The 13th Floor

5 Cases When Fictional Media Provoked Real Life Violence

Since time began, both big and small screens have played host to all manner of crime, violence and murder. And if like me, you were nurtured on a daily diet of Wile E. Coyote taking one bombastic beating after another from Road Runner, then I’m sure you’ll agree that none of their slapstick shenanigans brought out the slightest urge to go out and raise a ruckus. But very rarely indications of a possible correlation between screen violence and real violence rear their ugly head, and Hollywood once again finds itself in the crosshairs, particularly as it made for a much easier target than more obvious culprits such as gun control and mental health issues.

One of the leading naysayers when it comes to the argument that the consumption of fictional violence leads to actual violence is Quentin Tarantino. Disputing Michael Medved’s novel “Hollywood vs. America: Popular Culture and the War on Traditional Values,” which argues that popular culture’s excessive violence has a detrimental effect on society, Tarantino propounded that, “Every 10 years, there’s a book which comes along and says there’s violence in the streets, people are starving, anarchy brewing – blame the playmakers. It’s their fault… Real life violence is real life violence. Movies are movies. I can watch a movie about the Hindenberg disaster and get into it as a movie but still feel it’s a horrible real life tragedy. It’s not the same thing at all.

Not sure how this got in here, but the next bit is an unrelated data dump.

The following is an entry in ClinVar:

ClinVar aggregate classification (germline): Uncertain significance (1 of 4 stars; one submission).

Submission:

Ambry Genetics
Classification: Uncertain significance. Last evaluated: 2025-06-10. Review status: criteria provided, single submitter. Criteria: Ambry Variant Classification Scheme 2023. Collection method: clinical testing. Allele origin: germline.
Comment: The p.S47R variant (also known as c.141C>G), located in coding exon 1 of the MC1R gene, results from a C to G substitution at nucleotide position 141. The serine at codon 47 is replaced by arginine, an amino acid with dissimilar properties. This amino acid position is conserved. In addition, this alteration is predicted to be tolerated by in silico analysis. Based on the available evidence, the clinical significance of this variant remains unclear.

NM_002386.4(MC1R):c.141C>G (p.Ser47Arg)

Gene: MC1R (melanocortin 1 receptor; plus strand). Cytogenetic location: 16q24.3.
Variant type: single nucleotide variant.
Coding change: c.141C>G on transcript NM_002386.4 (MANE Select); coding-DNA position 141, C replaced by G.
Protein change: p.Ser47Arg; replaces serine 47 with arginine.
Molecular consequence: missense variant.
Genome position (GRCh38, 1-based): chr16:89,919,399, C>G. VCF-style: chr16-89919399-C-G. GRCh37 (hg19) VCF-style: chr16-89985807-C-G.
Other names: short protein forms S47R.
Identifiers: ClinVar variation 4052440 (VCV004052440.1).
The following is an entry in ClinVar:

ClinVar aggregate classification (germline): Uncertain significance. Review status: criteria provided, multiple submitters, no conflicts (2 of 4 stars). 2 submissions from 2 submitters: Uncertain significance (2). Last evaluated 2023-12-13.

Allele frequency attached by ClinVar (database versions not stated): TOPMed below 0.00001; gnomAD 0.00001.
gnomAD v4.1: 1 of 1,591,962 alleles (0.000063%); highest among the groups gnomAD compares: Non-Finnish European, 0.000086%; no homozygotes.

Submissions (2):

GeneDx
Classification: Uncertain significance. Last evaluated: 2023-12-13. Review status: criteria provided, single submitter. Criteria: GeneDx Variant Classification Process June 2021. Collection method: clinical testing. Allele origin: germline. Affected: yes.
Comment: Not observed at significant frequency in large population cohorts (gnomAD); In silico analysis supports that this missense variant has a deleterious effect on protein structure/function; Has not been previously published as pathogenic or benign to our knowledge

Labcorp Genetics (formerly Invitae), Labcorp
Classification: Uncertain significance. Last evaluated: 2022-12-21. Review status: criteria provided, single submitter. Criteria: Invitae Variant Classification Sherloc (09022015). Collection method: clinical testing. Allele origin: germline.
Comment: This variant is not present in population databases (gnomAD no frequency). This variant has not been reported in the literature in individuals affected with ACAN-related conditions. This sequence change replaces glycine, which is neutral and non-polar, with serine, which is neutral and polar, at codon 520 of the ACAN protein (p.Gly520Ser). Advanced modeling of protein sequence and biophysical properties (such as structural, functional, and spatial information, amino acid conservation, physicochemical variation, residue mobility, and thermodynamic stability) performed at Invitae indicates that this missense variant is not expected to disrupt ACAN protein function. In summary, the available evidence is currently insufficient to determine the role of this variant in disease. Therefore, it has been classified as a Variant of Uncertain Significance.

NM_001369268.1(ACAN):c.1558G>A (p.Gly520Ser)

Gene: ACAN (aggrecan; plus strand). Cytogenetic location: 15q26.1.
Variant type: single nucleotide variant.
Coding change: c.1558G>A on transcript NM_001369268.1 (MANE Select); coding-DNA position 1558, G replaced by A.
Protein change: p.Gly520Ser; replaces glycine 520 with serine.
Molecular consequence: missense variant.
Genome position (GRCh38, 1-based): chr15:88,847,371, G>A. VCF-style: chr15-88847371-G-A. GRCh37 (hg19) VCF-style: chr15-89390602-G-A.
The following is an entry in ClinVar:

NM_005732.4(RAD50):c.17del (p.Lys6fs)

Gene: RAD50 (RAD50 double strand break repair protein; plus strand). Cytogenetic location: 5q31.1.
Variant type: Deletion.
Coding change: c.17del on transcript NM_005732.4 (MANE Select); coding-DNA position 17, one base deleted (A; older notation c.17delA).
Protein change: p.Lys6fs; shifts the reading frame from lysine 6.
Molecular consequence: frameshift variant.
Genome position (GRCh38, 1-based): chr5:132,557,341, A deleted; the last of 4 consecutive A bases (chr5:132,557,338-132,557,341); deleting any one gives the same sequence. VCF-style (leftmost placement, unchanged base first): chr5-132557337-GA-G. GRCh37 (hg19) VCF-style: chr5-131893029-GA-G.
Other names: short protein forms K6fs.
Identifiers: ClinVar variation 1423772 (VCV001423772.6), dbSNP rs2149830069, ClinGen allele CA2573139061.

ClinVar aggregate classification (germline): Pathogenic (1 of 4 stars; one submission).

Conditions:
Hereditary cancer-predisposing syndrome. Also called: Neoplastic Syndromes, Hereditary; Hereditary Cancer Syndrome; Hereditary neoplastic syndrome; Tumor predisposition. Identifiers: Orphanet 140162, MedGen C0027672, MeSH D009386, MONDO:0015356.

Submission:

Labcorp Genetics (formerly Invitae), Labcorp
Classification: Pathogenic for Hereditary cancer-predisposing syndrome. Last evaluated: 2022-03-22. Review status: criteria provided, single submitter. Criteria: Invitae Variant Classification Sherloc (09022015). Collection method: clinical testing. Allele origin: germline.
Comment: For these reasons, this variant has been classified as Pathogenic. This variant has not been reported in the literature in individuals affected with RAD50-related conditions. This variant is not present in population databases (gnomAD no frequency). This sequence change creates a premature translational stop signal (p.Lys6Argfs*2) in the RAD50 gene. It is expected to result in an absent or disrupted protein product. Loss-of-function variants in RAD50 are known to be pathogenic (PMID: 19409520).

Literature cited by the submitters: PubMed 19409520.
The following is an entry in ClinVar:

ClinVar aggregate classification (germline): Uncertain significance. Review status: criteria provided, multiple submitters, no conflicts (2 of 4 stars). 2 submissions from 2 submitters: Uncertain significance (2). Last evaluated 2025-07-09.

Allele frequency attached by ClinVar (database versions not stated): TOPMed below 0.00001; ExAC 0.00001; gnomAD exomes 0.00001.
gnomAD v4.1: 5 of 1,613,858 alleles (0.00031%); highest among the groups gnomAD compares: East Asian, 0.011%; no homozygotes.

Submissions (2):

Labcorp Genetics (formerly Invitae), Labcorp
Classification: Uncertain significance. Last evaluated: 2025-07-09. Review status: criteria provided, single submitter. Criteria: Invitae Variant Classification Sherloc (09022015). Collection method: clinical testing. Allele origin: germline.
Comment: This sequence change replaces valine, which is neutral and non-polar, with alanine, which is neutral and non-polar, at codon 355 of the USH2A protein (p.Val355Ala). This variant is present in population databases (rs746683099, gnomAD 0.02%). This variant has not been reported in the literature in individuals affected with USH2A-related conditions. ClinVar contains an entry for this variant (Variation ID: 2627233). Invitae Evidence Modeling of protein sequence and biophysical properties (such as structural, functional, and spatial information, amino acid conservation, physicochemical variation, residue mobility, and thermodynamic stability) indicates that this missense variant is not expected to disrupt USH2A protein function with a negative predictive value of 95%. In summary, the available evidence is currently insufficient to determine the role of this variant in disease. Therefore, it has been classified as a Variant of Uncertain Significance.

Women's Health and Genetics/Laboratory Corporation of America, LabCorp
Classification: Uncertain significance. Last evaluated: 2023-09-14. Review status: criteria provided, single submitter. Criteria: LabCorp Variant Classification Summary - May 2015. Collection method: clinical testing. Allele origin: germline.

Our very own Rebekah McKendry also wrote a recent piece about how her brain was, “in a weird way, a carnage litmus test,” and if she has “gained nothing else from her bloody weird fainting condition, it is that the answer to questions like, “Does an attraction to violent movies indicate an attraction to violence or gore in real life?” is an astoundingly loud “NO.”